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Born global, Kiwi wifi supplier now has over 20,000 hotspots in 107 countries. Andrew Patterson spotlights an amazing tech success

Born global, Kiwi wifi supplier now has over 20,000 hotspots in 107 countries. Andrew Patterson spotlights an amazing tech success

By Andrew Patterson

Chances are you’ve used it but never really given it much thought; or while on a business trip it allowed you to log into the company server from your hotel room to download that document you forgot to pack.

Either way, the wireless hot spot provider Tomizone has quietly been creating a revolution around the country in order to become the country’s dominant wifi provider.

What makes this home grown New Zealand tech business even more impressive is that it was born global, establishing over 20,000 wifi hotspots in 107 countries in just six years and with plenty more growth on the horizon still to be realised.

Getting started

Founded in 2006 by tech entrepeneurs Steve Simms and Phillip Joe, Tomizone (short for ‘turn on my internet zone’) sought to create a seamless solution for internet users on the move by creating a series of low-cost wifi hotspots around the country when few people had even heard of the term.

These days we take it for granted, but at the time is was innovative in its approach.

The idea caught the attention of Warehouse founder Sir Stephen Tindall who took an initial stake in the company through his K One W One investment vehicle.

Steve Simms says it was a turning point for the business coming at a time when capital was proving difficult to raise.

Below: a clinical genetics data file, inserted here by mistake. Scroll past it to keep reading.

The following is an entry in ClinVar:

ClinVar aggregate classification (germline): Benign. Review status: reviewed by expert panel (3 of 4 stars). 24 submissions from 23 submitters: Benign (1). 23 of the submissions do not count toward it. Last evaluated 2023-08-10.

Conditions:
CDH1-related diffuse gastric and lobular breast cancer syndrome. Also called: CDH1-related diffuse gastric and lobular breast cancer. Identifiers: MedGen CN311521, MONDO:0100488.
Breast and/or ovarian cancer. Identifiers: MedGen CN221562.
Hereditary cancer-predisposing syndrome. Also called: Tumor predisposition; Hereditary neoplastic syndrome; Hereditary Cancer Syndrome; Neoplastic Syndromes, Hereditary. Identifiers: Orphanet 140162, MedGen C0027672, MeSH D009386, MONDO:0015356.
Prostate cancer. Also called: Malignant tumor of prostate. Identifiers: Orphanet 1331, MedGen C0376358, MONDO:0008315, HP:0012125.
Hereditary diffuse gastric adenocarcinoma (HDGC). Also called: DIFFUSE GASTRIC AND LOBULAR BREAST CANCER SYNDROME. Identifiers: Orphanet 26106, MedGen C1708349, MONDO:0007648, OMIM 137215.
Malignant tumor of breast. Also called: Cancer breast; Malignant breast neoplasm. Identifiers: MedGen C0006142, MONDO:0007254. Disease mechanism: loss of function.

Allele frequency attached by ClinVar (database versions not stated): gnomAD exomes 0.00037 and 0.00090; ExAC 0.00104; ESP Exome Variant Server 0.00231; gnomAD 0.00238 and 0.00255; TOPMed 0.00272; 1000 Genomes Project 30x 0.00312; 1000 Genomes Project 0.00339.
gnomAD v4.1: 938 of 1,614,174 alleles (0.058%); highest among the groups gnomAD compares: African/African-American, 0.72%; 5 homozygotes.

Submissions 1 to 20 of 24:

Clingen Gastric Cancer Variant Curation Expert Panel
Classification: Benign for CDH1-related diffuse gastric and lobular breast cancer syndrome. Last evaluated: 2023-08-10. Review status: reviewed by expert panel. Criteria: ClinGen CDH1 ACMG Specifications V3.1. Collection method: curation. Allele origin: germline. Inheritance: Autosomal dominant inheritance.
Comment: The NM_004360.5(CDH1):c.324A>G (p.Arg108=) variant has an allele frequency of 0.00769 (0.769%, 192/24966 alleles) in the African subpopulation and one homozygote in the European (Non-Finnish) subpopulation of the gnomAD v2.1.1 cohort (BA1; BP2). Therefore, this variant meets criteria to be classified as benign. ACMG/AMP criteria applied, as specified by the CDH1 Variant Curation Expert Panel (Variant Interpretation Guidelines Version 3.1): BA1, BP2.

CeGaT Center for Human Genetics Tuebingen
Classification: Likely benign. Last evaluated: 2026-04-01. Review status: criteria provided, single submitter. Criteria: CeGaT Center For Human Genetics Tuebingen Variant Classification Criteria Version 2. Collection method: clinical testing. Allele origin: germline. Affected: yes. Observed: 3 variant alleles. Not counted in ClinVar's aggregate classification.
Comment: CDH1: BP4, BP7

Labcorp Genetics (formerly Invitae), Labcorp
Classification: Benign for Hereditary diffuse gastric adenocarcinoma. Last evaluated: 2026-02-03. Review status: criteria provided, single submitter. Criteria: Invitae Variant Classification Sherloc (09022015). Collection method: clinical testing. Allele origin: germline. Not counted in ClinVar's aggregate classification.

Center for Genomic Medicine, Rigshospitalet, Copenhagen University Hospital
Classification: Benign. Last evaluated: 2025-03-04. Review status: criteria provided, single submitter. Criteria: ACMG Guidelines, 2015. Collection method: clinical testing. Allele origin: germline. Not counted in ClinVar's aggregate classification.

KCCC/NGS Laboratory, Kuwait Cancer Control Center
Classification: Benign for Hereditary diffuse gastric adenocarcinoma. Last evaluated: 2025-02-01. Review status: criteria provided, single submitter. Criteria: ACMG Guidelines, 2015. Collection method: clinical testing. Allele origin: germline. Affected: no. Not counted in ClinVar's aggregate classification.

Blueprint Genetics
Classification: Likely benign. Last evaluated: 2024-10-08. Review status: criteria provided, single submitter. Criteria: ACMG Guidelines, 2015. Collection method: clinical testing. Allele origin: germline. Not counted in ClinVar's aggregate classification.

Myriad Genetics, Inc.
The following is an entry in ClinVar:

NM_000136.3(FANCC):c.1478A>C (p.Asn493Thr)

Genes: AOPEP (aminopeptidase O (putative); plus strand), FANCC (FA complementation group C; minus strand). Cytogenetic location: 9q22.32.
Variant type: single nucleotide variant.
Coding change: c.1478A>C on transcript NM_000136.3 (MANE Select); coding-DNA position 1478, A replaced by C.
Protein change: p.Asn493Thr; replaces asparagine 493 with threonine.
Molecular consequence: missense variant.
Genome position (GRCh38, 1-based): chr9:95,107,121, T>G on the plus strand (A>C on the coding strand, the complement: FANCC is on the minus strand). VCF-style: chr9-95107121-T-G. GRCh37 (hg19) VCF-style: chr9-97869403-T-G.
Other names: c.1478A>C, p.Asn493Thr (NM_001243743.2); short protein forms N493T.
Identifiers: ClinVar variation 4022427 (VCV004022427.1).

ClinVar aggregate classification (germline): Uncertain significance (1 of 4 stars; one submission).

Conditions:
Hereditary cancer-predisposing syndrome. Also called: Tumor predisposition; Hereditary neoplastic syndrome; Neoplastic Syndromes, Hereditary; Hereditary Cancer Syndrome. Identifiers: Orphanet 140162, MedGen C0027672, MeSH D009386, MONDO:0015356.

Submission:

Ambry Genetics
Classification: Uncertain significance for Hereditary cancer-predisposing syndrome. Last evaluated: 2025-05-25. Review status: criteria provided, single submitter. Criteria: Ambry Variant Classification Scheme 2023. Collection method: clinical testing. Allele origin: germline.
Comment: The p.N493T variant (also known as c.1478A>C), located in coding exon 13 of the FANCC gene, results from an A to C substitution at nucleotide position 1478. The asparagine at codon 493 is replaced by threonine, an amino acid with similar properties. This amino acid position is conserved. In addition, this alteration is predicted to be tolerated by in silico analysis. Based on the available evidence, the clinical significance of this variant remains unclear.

“The GFC hit us just 18 months after we started and in that respect we were fortunate to have funding from K One W One to really develop the product and grow the market.

Initially we managed to coast through the downturn as a result of our product development but if it hadn’t been for the explosive growth in smart phones devices, lead of course by the iphone, then I think we’d be in an interesting position right now.”

Business Model

The growth in metro wifi in the major cities has been the real game changer.

But how does the company’s business model actually work when so much wifi is being given away for free these days?

“Essentially you can either pay for wifi or you get for free. If you’re getting it for free then someone else is paying. There’s no such thing as a free lunch and effectively someone is therefore sponsoring your free lunch.

So the revenue model is through air time, management fees or through integration charges. We then give some of that airtime revenue back to the owners of the hot spots or wifi zones.

However, in some cases where the wifi is being provided free, we’re being paid a management fee to ensure there’s a reliable and quality service being offered.”

A case in point is Sydney Airport where Tomizone manages wifi facilities across both the domestic and international terminals.

“Our role is to make sure the ads that you see [when you log on] are played in the correct format, that users are having a simple experience and also that they’re having a quality experience on the internet.”